I wasn’t thrilled about the name of the first clip either but didn’t even think about the hurtful implication until now. I’m trying to find the line between using pedestrian colloquialisms and contributing to uplifting consciousness. I do indeed have a lot to learn.
H: We all do. I think it’s commendably you’re unafraid to use your art to comment on social issues. Why do you feel this is your responsibility?
A: Because I hope that I am honest, truthful, and not arrogant enough to assume that I know the answers. I really want to find a way to create a space where people can learn and exchange. There are so many forces that are actively trying to sway people’s perceptions and I think it’s one of the main reasons why our society is so dysfunctional. It’s like the propaganda of the Third Reich, but it’s corporate influenced as opposed to coming from the government. I want to contribute to a space where people are encouraged to use their own minds and form their own opinions.
H: I find satire fascinating. One of my favorite books was Animal Farm because of how effectively I think it uses the genre.
At the same time, I struggle with how satire is often a digestible way to deal uncomfortable shit. Maybe digesting it easily and more comfortably is part of the problem, I feel sometimes. And this isn’t just limited to satire, but all art dealing with real social issues.
How would you say this issue is tackled in your work?
A: Haha. As I type this response, think pieces abound about Kendrick’s Grammys performance and if I see another piece about Beyoncé’s activism or faux-activism, I promise to stay off social media for a month. I think that’s the danger of commercial influence, it defangs things like satire and even journalism. Can something truly be radical if multinational forces back it? I sure the hell hope so! Jk lol.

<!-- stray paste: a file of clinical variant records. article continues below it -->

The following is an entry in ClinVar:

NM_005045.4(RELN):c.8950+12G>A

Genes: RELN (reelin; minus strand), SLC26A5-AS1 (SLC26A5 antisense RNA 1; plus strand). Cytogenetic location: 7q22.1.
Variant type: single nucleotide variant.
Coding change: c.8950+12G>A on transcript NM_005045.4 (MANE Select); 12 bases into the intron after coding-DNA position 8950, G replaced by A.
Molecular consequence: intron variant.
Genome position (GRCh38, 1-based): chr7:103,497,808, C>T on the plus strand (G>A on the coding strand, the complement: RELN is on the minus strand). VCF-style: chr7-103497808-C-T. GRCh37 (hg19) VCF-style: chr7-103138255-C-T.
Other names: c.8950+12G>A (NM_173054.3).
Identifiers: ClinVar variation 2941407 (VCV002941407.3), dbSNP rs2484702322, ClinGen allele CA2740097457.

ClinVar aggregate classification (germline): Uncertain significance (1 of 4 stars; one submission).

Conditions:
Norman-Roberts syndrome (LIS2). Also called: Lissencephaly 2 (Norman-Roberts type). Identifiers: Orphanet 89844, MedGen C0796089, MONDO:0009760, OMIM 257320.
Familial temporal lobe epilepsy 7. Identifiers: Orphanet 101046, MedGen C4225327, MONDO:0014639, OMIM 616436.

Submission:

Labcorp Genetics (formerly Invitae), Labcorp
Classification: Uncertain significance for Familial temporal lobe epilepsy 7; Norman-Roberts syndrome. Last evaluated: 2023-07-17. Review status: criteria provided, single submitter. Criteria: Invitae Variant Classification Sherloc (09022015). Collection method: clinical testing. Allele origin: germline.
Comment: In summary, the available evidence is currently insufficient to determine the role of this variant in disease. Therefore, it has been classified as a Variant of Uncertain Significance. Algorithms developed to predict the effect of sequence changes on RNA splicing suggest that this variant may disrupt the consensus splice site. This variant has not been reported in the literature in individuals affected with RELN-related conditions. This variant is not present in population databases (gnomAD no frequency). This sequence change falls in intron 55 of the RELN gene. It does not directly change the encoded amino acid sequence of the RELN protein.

This is an interesting question of which I’ve thought a lot about. Some of it has to do with context. One can argue that Jon Stewart, Bill Maher, and their crew are only here to pacify the privileged liberal through political comedy. But it would be hard to argue that satirical voices like Egypt’s Bassem Youssef, who was jailed several times by different Egyptian regimes for doing his show, are not radical voices in their own respective contexts.
Ultimately, I went to school to be a performer so my instinct is to perform before protest. But as long as I am pushing the envelope, as long as I am giving voice to perspectives that have otherwise been silenced then I think the work is worthwhile. I would also say that social satire has its place, but there is also a time for lobbying and protest and even civil disobedience. I am a citizen of this world that the creator made before I am anything else.
H: I had the pleasure of shooting a round-table segment with you on race along with the amazing minds that are Yulan Grant and George Twopointoh.
We touched on some pretty serious issues that have a very different, more serious feel than what is available so far from you.
Do you worry about how tackling these issues might affect the consistency of your tone? I’m curious (and excited!) to see how that segment turns out in the grand scheme of what you’re trying to do.